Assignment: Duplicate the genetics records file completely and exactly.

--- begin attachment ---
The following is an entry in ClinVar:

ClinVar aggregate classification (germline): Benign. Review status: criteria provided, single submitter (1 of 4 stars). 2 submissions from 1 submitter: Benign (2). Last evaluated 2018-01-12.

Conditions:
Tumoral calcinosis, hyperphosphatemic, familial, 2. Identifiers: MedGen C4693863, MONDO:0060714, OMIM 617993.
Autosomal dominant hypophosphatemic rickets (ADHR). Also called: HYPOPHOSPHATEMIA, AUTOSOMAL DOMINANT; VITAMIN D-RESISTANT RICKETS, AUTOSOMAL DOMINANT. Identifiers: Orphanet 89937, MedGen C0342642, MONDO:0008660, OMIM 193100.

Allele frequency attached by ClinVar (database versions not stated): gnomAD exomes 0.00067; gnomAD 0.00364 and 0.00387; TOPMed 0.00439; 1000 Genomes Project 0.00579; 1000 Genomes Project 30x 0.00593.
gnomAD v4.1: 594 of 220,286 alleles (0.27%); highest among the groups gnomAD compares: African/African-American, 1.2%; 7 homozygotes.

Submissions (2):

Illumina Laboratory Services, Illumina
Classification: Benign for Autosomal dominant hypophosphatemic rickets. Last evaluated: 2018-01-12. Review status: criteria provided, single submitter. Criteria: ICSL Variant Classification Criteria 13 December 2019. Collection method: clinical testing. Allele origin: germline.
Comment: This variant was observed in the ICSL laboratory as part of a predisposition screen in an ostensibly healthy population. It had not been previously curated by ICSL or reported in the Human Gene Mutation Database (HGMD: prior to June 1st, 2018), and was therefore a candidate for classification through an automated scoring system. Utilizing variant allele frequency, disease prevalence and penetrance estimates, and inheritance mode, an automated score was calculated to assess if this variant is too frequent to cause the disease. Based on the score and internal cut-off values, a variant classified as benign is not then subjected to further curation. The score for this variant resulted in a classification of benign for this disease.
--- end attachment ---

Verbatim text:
The following is an entry in ClinVar:

ClinVar aggregate classification (germline): Benign. Review status: criteria provided, single submitter (1 of 4 stars). 2 submissions from 1 submitter: Benign (2). Last evaluated 2018-01-12.

Conditions:
Tumoral calcinosis, hyperphosphatemic, familial, 2. Identifiers: MedGen C4693863, MONDO:0060714, OMIM 617993.
Autosomal dominant hypophosphatemic rickets (ADHR). Also called: HYPOPHOSPHATEMIA, AUTOSOMAL DOMINANT; VITAMIN D-RESISTANT RICKETS, AUTOSOMAL DOMINANT. Identifiers: Orphanet 89937, MedGen C0342642, MONDO:0008660, OMIM 193100.

Allele frequency attached by ClinVar (database versions not stated): gnomAD exomes 0.00067; gnomAD 0.00364 and 0.00387; TOPMed 0.00439; 1000 Genomes Project 0.00579; 1000 Genomes Project 30x 0.00593.
gnomAD v4.1: 594 of 220,286 alleles (0.27%); highest among the groups gnomAD compares: African/African-American, 1.2%; 7 homozygotes.

Submissions (2):

Illumina Laboratory Services, Illumina
Classification: Benign for Autosomal dominant hypophosphatemic rickets. Last evaluated: 2018-01-12. Review status: criteria provided, single submitter. Criteria: ICSL Variant Classification Criteria 13 December 2019. Collection method: clinical testing. Allele origin: germline.
Comment: This variant was observed in the ICSL laboratory as part of a predisposition screen in an ostensibly healthy population. It had not been previously curated by ICSL or reported in the Human Gene Mutation Database (HGMD: prior to June 1st, 2018), and was therefore a candidate for classification through an automated scoring system. Utilizing variant allele frequency, disease prevalence and penetrance estimates, and inheritance mode, an automated score was calculated to assess if this variant is too frequent to cause the disease. Based on the score and internal cut-off values, a variant classified as benign is not then subjected to further curation. The score for this variant resulted in a classification of benign for this disease.